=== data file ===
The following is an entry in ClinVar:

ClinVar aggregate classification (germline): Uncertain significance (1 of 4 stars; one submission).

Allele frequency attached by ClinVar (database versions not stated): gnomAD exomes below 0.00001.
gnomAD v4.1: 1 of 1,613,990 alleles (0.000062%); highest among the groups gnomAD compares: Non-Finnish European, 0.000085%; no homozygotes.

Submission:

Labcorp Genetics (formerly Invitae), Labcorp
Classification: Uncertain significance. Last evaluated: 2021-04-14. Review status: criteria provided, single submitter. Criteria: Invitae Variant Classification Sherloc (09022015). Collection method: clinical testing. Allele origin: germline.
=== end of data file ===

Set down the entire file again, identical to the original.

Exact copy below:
The following is an entry in ClinVar:

ClinVar aggregate classification (germline): Uncertain significance (1 of 4 stars; one submission).

Allele frequency attached by ClinVar (database versions not stated): gnomAD exomes below 0.00001.
gnomAD v4.1: 1 of 1,613,990 alleles (0.000062%); highest among the groups gnomAD compares: Non-Finnish European, 0.000085%; no homozygotes.

Submission:

Labcorp Genetics (formerly Invitae), Labcorp
Classification: Uncertain significance. Last evaluated: 2021-04-14. Review status: criteria provided, single submitter. Criteria: Invitae Variant Classification Sherloc (09022015). Collection method: clinical testing. Allele origin: germline.